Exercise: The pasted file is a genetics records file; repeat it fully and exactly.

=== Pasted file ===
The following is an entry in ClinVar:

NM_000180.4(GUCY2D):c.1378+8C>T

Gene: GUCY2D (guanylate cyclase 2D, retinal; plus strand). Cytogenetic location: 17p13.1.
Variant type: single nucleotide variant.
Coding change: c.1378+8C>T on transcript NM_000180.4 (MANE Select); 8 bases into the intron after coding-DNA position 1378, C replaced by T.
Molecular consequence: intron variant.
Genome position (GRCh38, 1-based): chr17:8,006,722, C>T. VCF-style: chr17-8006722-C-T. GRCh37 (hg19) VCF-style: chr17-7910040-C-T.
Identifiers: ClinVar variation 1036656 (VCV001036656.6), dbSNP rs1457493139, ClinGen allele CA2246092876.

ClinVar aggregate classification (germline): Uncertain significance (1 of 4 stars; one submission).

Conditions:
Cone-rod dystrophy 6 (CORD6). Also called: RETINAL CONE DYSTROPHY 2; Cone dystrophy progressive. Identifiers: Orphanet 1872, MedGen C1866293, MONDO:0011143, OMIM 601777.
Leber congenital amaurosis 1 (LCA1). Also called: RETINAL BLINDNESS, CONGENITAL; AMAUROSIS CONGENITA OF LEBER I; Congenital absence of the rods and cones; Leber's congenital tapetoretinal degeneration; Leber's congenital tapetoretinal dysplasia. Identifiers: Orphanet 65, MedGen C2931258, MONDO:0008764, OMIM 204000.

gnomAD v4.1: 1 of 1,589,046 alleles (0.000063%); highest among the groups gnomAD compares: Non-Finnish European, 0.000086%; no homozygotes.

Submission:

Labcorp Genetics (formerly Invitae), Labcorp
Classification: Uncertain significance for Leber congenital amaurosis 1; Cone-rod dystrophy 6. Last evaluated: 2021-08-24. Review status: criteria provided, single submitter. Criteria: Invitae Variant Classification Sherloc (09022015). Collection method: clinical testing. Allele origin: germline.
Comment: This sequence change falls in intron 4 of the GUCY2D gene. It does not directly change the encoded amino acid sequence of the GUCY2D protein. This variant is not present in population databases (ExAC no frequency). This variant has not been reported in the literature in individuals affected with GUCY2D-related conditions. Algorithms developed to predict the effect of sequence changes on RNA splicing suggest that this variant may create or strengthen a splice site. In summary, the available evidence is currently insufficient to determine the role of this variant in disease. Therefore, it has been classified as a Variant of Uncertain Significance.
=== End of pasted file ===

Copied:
The following is an entry in ClinVar:

NM_000180.4(GUCY2D):c.1378+8C>T

Gene: GUCY2D (guanylate cyclase 2D, retinal; plus strand). Cytogenetic location: 17p13.1.
Variant type: single nucleotide variant.
Coding change: c.1378+8C>T on transcript NM_000180.4 (MANE Select); 8 bases into the intron after coding-DNA position 1378, C replaced by T.
Molecular consequence: intron variant.
Genome position (GRCh38, 1-based): chr17:8,006,722, C>T. VCF-style: chr17-8006722-C-T. GRCh37 (hg19) VCF-style: chr17-7910040-C-T.
Identifiers: ClinVar variation 1036656 (VCV001036656.6), dbSNP rs1457493139, ClinGen allele CA2246092876.

ClinVar aggregate classification (germline): Uncertain significance (1 of 4 stars; one submission).

Conditions:
Cone-rod dystrophy 6 (CORD6). Also called: RETINAL CONE DYSTROPHY 2; Cone dystrophy progressive. Identifiers: Orphanet 1872, MedGen C1866293, MONDO:0011143, OMIM 601777.
Leber congenital amaurosis 1 (LCA1). Also called: RETINAL BLINDNESS, CONGENITAL; AMAUROSIS CONGENITA OF LEBER I; Congenital absence of the rods and cones; Leber's congenital tapetoretinal degeneration; Leber's congenital tapetoretinal dysplasia. Identifiers: Orphanet 65, MedGen C2931258, MONDO:0008764, OMIM 204000.

gnomAD v4.1: 1 of 1,589,046 alleles (0.000063%); highest among the groups gnomAD compares: Non-Finnish European, 0.000086%; no homozygotes.

Submission:

Labcorp Genetics (formerly Invitae), Labcorp
Classification: Uncertain significance for Leber congenital amaurosis 1; Cone-rod dystrophy 6. Last evaluated: 2021-08-24. Review status: criteria provided, single submitter. Criteria: Invitae Variant Classification Sherloc (09022015). Collection method: clinical testing. Allele origin: germline.
Comment: This sequence change falls in intron 4 of the GUCY2D gene. It does not directly change the encoded amino acid sequence of the GUCY2D protein. This variant is not present in population databases (ExAC no frequency). This variant has not been reported in the literature in individuals affected with GUCY2D-related conditions. Algorithms developed to predict the effect of sequence changes on RNA splicing suggest that this variant may create or strengthen a splice site. In summary, the available evidence is currently insufficient to determine the role of this variant in disease. Therefore, it has been classified as a Variant of Uncertain Significance.